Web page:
Respiratory channelopathies Flashcards Preview

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Flashcards in Respiratory channelopathies Deck (16)
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1

How many people are carriers of the CFTR gene mutation

1 in 20

2

What organs are affected by cystic fibrosis

Airways - clogging and infection
Liver - blockage of bile ducts, liver function problems
Pancreas - blockage of ducts prevents secretion of digestive enzymes
Small intestine - Obstructions due to thick content
Reproductive tract - Absence of a vas deferens
Skin - excess secretion of NaCl via sweat glands

3

What does CFTR stand for

Cystic fibrosis transmembrane conductance

4

How many TMDs does CFTR have

12

5

What mediates the opening and closing of the channel

Phosphorylation of the regulatory region

6

Where does ATP bind the channel

NBD1/NBD2 regions

7

What is the most common mutation

Delta F508 mutation

8

What 5 processes do CFTR mutations impact on

1. Production -
2. Processing - The protein is misfolded so is sent for degradation instead of being processed
3. Trafficking - Processed but not moved to the plasma membrane
4. Regulation - The channel doesn't open as much as it should
5. Conductance - The pore itself doesn't allow chloride ions through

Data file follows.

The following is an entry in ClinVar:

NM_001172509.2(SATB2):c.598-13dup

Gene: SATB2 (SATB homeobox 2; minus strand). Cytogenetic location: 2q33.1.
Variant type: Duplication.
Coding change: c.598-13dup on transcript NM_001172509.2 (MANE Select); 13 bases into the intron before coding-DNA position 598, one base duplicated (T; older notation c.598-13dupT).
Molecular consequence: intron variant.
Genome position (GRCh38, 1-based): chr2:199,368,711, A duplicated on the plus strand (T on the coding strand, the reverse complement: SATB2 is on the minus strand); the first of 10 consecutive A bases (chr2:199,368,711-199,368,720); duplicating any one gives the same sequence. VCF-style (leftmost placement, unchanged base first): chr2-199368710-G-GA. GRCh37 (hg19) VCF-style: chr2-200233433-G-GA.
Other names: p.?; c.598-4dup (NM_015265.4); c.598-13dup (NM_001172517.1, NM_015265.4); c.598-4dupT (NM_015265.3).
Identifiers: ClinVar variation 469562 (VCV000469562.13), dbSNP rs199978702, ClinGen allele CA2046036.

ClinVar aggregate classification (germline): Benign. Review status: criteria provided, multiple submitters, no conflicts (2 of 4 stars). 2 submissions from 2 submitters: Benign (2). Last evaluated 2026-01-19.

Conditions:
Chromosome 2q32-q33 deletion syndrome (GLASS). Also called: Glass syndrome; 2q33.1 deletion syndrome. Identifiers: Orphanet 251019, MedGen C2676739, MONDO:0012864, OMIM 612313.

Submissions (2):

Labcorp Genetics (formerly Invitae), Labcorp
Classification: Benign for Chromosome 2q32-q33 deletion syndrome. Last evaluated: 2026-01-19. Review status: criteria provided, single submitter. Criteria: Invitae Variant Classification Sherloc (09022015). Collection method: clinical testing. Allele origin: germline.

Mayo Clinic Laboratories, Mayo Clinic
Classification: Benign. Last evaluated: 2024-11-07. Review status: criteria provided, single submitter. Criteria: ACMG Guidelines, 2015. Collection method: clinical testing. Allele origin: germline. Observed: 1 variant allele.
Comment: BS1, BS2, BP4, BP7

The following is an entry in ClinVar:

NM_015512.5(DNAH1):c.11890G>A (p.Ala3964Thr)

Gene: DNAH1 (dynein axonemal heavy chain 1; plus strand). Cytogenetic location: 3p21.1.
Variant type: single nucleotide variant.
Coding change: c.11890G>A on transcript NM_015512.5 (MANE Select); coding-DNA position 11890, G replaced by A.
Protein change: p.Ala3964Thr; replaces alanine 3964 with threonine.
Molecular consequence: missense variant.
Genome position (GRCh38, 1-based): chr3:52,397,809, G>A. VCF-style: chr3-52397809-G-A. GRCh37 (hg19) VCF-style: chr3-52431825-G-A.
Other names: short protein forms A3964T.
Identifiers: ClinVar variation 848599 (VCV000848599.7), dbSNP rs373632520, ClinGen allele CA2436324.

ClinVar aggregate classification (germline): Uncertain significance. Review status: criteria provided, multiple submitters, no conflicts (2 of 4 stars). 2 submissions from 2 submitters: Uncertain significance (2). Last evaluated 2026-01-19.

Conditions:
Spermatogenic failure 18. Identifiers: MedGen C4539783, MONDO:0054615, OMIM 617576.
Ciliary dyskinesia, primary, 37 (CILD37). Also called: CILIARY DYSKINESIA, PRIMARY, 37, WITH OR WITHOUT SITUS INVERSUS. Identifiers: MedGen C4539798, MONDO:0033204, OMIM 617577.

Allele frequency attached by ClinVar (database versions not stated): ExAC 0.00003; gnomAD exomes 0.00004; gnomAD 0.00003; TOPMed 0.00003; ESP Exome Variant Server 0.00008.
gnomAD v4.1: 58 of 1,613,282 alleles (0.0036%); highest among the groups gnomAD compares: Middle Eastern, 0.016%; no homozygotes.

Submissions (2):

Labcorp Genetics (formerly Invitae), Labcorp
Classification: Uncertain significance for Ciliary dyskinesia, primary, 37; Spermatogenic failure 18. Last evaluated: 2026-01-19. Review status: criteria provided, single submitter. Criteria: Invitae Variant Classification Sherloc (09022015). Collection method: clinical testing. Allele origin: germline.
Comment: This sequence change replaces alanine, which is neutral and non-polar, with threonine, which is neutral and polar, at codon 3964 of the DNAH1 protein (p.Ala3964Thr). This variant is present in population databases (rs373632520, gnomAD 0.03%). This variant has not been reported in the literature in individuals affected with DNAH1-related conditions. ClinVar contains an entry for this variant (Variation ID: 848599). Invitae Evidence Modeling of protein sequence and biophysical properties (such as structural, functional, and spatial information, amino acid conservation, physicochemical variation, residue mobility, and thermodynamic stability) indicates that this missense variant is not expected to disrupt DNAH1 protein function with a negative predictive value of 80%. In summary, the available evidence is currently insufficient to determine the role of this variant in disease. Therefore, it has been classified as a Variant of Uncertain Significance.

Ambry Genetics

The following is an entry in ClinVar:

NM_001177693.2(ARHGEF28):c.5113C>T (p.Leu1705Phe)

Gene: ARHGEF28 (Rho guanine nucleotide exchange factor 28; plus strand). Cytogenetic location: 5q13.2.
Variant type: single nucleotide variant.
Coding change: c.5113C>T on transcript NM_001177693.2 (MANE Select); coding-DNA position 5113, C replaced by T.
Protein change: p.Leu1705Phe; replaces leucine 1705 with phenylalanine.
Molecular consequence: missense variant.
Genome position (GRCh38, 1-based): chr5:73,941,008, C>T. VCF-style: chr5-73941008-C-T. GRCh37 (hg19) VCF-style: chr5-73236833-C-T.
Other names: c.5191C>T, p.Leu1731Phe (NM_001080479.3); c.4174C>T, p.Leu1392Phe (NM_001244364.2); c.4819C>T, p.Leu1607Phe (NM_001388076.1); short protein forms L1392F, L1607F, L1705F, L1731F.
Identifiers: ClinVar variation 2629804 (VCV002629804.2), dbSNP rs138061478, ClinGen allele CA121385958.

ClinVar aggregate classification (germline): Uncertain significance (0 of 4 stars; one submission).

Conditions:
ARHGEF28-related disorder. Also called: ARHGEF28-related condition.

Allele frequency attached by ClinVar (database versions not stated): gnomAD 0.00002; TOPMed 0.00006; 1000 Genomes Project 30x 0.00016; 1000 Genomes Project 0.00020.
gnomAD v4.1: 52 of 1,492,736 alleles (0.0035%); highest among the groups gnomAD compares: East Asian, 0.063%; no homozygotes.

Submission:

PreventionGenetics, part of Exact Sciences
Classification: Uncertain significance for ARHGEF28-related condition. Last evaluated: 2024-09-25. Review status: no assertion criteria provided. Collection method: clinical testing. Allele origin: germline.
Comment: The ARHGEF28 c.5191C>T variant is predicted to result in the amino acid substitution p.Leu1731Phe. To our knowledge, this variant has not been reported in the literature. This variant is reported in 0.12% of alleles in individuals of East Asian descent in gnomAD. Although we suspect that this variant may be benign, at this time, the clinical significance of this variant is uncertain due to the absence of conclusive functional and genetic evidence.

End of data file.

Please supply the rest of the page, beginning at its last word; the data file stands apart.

9

What is the normal airway model for CFTR

Chloride accumulates in the cell due to the action of NKCC1
CFTR opens driving Cl into the apical solution as well as water
This is balanced by the inward movement of Na via ENAC, able to work due to inward gradient created by NaKATPase.
This drives sodium and water reabsorption which dehydrates the apical solution
If one channel is more active - the other channel becomes less active

10

What is the optimum width for the airway surface liquid layer

7um - cilia beat most efficiently at this width in order to remove mucous

11

How does the lung physiology change in a sufferer of cystic fibrosis

No functional CFTR so no chloride secretion - Na reabsorption still occurs
Lack of CFTR means no inhibition of ENaC so too much Na reabsorption coupled with water reabsorption dehydrate the airway surface liquid layer
The cilia then bend over and can't beat efficiently so there isn't much movement in the liquid or the mucous that sits above it

12

Is DeltaF508 mutation functional

Yes - misfolded so doesn't make it to the membrane - but using a chaperone protein to get it there it does have some functionality

13

How does cystic fibrosis give colonic protection and how did this lead to such a high incidence of CF carriers

Crypt cells in the lumen of the colon
Lower 2/3rds of the crypt cells have CFTR channels so secrete water into the lumen creating moist faeces
In cholera patients - enterotoxins cause excess CFTR stimulation - causes diarrhea
In CF carriers this has a reduced effect as there are less CFTR channels so less likely to die of dehydration - more carriers survived when cholera was such a large problem

14

How do read through agents affect CFTR

Forces production of CFTR in cases where they would normally be prevented through nonsense or truncation mutations

15

How do correctors affect mutant CFTR

Forces mutant CFTR to the cell membrane - if the mutant channel has some functionality chloride secretions is restored

16

How do potentiators affect mutant CFTR

Increase the opening potential of the CFTR channels - it therefore must have already been trafficked normally to the cell membrane